Space Batteries!

Universe | Earth | Batteries in Space | 07th November 2022 | Virtual Wire

 

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In this article, we are going to try and answer some of the questions related to how batteries are used in space missions and why they are so important.


How are Batteries in Space Different?

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  • The need for Insulation due to high temperatures and radiation.

  • They need to last longer because it’s hard to go to another planet for replacement.


What kind of factors do you need to look into in order to avoid any kind of accidents or leakage?

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  • The batteries should be able to handle the vibrations during the launch.

  • They should be able to withstand the heat and the high amount of solar radiation.

  • The batteries also need to be sealed for protection.

Why do we need Batteries if we have Solar Panels?

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Usually, spacecraft rely on solar panels to operate but they need a battery source to trigger the opening of the panels. But not all missions can rely on solar panels. Because as you get farther from the sun, there is very less sunlight that can be used to generate the power. Additionally, a satellite orbiting Earth will not receive sunlight for half the time and thus needs another power source.


What kind of Batteries has been used in Space Missions?

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For example, the International Space Station previously used nickel-hydrogen batteries but after several spacewalks performed by astronauts, it has now been upgraded to lithium-ion batteries. Another example is the Voyager 2 spacecraft which uses the heat from the decay of Plutonium-238 to generate electricity. It's using three such radioisotope thermionic generators. It has no moving parts. Furthermore, the batteries will completely discharge by 2025 and thus most of the instruments have been turned off. It has been operating since 1977. Additionally, the Curiosity Rover on Mars uses a type of RTG called a Multi-Mission Radioisotope Thermoelectric Generator (MMRTG) that powers many of its instruments. The use of radioisotopes to generate heat is considered dangerous and that's why it is encased in many layers of protection. But it lasts for a very long time.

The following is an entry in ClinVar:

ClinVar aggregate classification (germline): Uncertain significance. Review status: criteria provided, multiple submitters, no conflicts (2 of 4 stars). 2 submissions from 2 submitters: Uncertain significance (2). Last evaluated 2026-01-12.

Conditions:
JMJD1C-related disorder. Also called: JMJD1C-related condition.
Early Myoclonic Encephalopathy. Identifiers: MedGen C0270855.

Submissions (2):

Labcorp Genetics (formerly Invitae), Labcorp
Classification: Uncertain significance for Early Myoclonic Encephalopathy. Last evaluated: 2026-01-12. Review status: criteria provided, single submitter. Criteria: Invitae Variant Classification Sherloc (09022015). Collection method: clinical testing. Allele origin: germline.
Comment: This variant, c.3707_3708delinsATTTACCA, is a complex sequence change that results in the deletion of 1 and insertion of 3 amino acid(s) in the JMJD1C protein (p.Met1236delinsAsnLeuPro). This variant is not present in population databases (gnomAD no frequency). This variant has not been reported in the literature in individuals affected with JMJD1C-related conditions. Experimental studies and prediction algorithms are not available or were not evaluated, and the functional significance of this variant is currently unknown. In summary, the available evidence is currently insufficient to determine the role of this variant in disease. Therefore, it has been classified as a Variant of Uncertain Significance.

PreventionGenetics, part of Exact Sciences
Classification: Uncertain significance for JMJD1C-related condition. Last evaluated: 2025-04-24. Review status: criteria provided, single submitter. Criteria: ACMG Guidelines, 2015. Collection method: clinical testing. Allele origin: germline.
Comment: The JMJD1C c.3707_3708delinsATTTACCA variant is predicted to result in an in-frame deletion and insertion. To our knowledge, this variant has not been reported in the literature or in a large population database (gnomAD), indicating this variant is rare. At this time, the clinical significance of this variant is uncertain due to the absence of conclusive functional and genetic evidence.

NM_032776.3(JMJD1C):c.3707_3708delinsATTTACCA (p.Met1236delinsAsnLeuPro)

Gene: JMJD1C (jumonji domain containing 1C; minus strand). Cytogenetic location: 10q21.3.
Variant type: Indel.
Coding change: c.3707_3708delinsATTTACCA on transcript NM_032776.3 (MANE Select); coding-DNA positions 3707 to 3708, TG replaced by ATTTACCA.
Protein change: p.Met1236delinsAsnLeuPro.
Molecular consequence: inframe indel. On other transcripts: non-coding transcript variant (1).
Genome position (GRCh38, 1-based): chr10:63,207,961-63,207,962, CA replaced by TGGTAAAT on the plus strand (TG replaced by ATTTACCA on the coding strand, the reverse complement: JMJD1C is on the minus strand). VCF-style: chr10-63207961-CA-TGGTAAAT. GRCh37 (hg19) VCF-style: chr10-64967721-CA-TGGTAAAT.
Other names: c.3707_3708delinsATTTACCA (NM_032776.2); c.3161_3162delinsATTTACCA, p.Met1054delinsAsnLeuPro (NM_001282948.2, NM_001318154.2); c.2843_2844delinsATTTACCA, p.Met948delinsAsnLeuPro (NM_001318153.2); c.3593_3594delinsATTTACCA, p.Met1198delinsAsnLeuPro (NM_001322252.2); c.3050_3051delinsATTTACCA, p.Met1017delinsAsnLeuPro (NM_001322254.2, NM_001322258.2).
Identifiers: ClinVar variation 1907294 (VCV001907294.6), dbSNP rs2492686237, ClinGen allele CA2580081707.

How do these rechargeable space batteries work?

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These batteries are recharged using either solar panels or Radioisotop-based power (RTG). Radioisotope thermoelectric generator or RTG uses the concept of the thermoelectric effect. In RTGs, the heat is generated using some type of radioactive material that is kept inside a protective case, and then a thermocouple is used to generate voltage. Thermocouples use two different types of conducting wires or materials to generate the temperature gradient. As we know that if a metal is heated, the heat flows away from the source and thus the whole rod gets heated. Similarly, when the two conducting wires of the thermocouple are heated, the electrons will move away from the heat source and thus get collected on the colder end. And since both materials conduct heat differently, a temperature gradient is developed. And that’s what we need to generate a voltage. Missions that are farther from the sun don’t get enough sunlight to be able to charge the battery and thus RTG is used.

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